Posted by Ruth Bode / 9:17 PM /
This year, our school has been involved with the Biological Farmers of Australia's Organic School Gardens Program. We have been selected as a Leader School and we are trialing a range of lessons which are helping us to develop skills and knowledge on how to garden organically. For some time in our gardens, we have made gardening decisions which are based on making sure we consider the environment. These lessons have taken our organic practice much further.
These lessons and resource materials are available free to everyone and offer extensive background material and equipment lists to each topic.
Look here to check it out. Organic School Gardens Program
Last week we tested the pH of the soils in our various gardens. We hoped to be able to find out why some plants were thriving and some struggling. We also had a new garden planned and wondered whether the pH of the introduced soil would allow our plants to take up the nutrients readily.
A simple pH testing kit and various soil samples was all we needed. We discovered our Peace Garden's soil was quite acidic and explained why we had some issues with some plants. We were happy to find out that the Mandala Vegetable Garden's soil was in the correct range for growing veggies. Another area of the school garden tested quite alkaline.
Students learnt about how we could increase or decrease the pH as needed and how our compost will help create a healthy soil.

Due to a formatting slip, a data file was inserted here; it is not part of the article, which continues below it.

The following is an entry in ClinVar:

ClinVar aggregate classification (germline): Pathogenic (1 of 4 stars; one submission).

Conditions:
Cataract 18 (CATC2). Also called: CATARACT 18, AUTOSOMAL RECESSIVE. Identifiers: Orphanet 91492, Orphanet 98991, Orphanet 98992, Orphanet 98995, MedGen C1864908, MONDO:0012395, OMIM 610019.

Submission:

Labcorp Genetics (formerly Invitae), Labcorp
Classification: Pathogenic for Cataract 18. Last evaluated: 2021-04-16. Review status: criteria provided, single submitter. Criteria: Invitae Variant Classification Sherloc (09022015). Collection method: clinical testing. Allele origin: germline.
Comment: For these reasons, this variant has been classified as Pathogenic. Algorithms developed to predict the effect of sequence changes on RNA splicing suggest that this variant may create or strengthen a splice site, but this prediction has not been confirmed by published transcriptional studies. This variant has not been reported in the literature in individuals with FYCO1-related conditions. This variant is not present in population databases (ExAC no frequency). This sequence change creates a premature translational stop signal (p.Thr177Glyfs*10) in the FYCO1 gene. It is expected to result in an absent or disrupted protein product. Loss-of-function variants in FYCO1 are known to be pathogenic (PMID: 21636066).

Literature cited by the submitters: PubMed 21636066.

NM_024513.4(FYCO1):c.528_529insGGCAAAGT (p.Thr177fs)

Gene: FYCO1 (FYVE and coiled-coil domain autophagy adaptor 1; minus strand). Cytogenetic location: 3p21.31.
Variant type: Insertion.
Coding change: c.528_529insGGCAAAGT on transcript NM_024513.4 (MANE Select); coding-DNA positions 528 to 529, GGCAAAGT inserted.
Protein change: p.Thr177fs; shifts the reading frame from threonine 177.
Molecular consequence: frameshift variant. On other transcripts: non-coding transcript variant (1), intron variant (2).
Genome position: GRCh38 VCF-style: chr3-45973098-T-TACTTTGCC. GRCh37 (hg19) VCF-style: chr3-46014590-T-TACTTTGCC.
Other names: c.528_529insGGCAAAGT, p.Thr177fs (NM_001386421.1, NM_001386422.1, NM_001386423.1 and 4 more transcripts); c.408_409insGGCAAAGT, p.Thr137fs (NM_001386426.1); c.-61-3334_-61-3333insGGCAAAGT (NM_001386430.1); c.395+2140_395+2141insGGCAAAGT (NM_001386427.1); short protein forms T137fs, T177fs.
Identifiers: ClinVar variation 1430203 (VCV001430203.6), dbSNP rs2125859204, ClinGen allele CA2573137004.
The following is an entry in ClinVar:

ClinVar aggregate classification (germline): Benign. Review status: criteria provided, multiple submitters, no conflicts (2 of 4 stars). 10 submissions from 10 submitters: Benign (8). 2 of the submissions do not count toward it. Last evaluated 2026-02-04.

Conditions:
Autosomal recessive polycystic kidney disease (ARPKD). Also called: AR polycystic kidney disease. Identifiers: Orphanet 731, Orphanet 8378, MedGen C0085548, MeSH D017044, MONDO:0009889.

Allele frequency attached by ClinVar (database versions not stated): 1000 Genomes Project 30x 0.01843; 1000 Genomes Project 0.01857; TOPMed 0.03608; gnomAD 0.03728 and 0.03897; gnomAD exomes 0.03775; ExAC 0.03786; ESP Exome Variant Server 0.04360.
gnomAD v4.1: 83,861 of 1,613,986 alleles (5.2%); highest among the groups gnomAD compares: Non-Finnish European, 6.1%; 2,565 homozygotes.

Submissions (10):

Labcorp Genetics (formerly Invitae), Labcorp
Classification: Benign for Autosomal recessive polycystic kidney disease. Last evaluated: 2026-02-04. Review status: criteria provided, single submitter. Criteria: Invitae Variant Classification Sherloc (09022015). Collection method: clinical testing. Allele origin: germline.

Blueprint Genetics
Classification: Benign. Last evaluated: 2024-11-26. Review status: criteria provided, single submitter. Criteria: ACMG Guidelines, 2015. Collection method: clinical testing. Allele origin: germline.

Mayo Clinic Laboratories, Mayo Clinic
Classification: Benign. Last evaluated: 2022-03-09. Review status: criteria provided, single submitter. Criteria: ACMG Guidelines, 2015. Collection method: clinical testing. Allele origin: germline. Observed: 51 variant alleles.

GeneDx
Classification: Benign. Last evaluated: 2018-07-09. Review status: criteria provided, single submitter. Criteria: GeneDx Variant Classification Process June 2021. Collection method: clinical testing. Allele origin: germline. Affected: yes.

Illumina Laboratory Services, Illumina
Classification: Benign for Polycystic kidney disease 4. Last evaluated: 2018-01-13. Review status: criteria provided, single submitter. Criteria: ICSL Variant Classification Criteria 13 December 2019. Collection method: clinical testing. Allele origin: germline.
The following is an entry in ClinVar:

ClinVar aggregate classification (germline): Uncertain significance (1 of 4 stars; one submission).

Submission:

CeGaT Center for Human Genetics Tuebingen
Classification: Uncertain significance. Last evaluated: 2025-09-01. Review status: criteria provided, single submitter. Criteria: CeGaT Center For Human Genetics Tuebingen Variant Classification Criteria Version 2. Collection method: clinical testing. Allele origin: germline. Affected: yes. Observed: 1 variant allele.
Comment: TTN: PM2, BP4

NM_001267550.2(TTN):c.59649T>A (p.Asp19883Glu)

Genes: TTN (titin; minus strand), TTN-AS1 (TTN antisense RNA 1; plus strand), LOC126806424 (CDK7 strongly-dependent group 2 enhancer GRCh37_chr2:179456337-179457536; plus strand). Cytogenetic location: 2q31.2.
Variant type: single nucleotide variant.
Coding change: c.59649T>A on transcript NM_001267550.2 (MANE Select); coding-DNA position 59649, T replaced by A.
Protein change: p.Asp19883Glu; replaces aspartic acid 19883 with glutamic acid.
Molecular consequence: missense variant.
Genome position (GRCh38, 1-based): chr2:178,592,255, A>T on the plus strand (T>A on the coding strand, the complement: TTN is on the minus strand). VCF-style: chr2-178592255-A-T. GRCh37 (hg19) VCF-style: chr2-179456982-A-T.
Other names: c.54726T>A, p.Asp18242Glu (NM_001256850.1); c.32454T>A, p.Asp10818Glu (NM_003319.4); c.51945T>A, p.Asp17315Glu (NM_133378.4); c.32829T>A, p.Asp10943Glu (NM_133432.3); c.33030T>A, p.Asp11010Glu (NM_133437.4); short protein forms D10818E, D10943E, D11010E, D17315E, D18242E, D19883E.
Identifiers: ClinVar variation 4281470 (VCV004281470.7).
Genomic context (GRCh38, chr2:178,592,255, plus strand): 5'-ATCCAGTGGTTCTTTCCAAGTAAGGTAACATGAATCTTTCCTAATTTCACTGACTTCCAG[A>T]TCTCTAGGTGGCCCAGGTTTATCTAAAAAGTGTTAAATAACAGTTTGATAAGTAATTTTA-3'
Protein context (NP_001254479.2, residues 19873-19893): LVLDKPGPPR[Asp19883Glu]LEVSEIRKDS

Here are our tested samples.
Posted by Ruth Bode / 11:29 PM /
Students are fascinated (as I am) with some of the cocoons we have found in our school garden and at our homes. Level 1 and 2 students created these amazing cocoons using stockings, stretching a cocoon shape with bamboo sticks. Once they created the shape, they painted them in natural colours. When they were dry, they added natural materials from our school ground.
Students considered what a cocoon is, the range of types of cocoon structures, materials used and how they may have been constructed.
Posted by Ruth Bode / 10:51 PM /
Here is an update on Level 3/4's art works about endangered creatures. Students considered the various reasons some species become endangered. They created their own endangered animal, thinking about its habitat, reasons for its fragile situation, food sources and particular features of their creature.
They created clay tiles showing the creature's skin, feathers or fur, the animal's eye and a special feature of their creature.
These tiles have now been fired and students have attached them to a background which shows the habitat of their creature.
Other art works included amazing drawings using pastels and some great mini sculptures made from paperclay.